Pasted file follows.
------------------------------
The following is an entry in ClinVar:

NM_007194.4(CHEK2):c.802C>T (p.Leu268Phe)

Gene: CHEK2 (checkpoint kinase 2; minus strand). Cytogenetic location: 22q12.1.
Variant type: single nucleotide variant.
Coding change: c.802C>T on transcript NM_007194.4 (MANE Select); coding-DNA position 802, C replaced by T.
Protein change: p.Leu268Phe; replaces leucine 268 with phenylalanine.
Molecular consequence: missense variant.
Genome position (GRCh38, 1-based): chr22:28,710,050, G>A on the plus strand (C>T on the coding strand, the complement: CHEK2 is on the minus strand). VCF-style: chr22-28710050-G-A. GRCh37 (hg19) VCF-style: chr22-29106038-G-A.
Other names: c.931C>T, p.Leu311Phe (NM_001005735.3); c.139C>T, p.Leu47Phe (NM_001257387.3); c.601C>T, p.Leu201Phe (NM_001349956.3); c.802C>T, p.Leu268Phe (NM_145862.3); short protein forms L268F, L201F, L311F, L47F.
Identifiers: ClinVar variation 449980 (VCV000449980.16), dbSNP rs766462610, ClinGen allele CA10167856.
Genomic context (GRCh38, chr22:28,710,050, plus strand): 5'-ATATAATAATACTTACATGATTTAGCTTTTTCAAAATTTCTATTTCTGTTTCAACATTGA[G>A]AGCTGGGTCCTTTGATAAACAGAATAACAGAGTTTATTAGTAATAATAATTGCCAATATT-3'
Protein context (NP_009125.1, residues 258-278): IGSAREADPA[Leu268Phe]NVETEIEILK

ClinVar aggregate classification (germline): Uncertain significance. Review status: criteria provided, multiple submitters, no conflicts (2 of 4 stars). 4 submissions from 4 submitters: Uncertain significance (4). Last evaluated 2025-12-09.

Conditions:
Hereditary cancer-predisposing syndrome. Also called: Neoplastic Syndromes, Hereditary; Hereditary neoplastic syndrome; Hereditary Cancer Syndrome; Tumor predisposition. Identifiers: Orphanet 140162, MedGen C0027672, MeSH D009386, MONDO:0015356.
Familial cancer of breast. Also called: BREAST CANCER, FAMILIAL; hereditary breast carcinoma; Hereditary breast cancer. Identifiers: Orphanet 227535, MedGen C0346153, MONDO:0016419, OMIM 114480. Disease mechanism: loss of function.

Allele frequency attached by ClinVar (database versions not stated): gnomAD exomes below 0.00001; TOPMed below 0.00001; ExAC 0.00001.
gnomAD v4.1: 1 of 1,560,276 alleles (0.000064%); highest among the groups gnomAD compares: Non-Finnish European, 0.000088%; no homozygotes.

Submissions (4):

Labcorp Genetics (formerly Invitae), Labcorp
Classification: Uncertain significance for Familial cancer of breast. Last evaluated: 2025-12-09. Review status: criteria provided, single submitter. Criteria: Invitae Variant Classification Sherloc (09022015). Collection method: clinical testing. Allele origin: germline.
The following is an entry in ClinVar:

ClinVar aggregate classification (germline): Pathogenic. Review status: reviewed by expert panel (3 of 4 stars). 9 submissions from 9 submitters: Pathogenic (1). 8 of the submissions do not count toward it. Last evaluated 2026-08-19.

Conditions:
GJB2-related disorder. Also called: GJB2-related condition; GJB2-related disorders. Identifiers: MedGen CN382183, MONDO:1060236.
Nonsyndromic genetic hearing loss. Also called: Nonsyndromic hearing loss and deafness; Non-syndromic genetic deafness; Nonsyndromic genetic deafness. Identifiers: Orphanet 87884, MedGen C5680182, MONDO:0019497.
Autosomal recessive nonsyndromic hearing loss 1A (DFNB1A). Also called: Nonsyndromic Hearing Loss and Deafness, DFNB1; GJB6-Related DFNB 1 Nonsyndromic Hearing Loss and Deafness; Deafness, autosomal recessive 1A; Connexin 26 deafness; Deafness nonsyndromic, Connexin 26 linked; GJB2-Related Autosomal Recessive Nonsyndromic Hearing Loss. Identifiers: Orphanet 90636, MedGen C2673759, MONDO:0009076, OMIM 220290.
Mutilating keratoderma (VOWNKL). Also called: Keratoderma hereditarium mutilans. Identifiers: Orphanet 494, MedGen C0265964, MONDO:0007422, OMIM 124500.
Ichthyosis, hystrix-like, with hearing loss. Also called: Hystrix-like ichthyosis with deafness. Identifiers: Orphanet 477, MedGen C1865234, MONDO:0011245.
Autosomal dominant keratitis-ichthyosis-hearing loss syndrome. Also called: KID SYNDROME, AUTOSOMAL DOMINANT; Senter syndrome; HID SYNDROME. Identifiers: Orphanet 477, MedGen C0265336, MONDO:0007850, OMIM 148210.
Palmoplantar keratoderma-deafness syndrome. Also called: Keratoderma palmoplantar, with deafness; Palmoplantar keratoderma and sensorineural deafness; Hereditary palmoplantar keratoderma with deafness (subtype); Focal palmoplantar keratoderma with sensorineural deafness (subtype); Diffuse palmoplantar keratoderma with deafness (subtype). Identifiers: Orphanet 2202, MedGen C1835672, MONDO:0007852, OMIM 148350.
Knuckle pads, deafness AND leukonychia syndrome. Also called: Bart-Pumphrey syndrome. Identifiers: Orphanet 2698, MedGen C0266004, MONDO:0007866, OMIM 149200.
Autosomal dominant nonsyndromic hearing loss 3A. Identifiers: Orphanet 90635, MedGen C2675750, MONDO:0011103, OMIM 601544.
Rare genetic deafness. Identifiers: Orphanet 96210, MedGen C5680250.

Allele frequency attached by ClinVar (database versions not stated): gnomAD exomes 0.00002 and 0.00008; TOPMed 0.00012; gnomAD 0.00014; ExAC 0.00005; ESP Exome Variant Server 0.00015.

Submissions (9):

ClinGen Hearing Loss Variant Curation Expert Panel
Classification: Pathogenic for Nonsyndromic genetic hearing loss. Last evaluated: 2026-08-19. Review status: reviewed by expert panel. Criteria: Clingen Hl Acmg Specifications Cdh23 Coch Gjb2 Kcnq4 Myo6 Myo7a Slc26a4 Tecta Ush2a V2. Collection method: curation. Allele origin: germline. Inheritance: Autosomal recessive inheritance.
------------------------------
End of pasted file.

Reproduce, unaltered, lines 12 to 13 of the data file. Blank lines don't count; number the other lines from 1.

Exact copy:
Protein context (NP_009125.1, residues 258-278): IGSAREADPA[Leu268Phe]NVETEIEILK

ClinVar aggregate classification (germline): Uncertain significance. Review status: criteria provided, multiple submitters, no conflicts (2 of 4 stars). 4 submissions from 4 submitters: Uncertain significance (4). Last evaluated 2025-12-09.